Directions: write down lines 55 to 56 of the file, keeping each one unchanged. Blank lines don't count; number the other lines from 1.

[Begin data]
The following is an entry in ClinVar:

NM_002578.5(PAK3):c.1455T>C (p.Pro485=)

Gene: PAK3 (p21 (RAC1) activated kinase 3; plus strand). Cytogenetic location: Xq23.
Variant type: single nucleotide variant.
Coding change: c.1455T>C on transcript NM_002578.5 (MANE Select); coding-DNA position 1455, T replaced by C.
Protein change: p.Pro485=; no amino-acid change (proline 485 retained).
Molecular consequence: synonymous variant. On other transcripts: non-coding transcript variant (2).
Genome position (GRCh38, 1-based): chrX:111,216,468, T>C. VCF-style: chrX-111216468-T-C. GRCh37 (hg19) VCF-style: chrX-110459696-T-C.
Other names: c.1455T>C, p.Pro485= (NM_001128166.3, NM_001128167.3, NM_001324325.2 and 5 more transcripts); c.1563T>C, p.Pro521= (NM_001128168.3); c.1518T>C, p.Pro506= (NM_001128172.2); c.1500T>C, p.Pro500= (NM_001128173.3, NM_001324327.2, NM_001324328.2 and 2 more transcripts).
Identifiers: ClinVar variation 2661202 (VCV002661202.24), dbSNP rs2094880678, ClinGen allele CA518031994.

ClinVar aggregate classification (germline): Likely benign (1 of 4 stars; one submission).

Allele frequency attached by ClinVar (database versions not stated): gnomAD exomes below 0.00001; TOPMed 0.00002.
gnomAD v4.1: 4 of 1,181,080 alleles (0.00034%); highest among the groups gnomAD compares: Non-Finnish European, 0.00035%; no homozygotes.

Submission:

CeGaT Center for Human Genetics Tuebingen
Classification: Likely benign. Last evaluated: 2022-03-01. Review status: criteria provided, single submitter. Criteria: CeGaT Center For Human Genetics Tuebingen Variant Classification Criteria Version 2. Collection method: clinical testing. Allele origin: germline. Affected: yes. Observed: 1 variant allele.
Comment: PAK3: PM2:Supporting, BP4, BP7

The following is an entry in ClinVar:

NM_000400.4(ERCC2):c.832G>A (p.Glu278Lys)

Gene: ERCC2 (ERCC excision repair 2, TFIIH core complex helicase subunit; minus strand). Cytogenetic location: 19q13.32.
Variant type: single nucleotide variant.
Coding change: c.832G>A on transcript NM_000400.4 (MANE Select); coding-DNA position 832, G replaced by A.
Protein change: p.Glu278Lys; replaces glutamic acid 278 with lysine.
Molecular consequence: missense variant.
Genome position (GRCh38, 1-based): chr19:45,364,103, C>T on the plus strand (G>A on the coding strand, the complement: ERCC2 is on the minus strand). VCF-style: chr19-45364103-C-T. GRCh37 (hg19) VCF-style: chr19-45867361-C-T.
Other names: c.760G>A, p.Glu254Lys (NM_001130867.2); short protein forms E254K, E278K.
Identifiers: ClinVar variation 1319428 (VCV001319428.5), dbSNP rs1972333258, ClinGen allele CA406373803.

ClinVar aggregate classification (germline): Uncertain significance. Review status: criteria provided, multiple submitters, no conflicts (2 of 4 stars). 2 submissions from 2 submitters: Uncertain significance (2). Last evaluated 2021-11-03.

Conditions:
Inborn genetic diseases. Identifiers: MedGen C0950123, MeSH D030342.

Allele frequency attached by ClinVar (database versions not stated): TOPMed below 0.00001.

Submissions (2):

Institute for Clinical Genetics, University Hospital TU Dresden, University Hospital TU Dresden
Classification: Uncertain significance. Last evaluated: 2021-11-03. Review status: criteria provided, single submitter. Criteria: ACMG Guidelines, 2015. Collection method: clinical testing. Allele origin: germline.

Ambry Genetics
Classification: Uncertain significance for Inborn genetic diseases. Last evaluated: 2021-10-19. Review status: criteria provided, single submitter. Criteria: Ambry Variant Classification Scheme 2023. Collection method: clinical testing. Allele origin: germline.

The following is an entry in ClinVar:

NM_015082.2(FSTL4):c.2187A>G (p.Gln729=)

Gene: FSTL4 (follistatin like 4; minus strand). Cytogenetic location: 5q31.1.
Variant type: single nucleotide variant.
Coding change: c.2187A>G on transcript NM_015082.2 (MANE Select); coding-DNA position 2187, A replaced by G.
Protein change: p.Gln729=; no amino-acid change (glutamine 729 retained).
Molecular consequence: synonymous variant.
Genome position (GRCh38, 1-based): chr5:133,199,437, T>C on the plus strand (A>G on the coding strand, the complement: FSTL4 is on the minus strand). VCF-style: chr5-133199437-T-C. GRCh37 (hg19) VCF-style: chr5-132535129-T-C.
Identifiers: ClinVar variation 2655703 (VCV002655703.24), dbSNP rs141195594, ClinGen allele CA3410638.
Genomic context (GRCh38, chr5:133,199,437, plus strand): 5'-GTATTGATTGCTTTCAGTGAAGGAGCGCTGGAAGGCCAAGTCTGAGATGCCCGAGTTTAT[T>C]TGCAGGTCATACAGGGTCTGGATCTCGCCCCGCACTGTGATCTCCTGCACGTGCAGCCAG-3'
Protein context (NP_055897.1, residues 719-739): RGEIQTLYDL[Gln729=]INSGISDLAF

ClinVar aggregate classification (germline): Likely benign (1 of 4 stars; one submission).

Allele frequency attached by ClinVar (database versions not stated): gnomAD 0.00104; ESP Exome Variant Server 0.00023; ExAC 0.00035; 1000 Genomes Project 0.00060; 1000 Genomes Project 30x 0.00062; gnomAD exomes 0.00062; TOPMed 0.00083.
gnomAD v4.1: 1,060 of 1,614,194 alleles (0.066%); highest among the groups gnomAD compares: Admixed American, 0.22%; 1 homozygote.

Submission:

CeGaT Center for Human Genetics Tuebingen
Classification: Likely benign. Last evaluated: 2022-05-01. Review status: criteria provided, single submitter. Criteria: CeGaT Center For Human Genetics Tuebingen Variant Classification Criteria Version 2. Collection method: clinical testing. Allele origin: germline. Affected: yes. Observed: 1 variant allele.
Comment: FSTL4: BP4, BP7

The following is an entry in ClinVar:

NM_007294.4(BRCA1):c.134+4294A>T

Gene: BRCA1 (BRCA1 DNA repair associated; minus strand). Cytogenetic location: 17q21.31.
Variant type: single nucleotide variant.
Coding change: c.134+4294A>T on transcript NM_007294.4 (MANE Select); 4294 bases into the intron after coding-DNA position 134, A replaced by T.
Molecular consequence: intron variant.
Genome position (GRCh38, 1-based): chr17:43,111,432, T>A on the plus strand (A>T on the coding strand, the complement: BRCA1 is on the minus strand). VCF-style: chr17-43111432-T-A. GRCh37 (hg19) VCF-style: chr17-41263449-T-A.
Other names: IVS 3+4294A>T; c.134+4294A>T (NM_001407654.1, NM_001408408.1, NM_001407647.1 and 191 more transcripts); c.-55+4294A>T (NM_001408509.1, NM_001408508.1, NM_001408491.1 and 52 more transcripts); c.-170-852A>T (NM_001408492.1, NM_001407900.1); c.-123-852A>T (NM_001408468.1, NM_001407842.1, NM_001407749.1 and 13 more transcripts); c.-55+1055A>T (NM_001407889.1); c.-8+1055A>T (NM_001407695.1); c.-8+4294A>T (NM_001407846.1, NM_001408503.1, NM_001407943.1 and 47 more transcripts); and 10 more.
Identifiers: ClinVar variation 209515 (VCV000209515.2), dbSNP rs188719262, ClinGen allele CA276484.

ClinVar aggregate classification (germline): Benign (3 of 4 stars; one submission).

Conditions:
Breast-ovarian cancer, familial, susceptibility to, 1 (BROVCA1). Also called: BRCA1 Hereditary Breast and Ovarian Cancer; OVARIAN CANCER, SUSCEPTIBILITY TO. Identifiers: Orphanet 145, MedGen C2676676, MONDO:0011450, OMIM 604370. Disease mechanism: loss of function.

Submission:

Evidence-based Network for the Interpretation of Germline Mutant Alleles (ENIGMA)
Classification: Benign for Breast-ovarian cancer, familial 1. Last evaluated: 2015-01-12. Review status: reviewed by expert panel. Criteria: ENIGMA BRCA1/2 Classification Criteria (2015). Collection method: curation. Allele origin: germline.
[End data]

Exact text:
The following is an entry in ClinVar:

NM_007294.4(BRCA1):c.134+4294A>T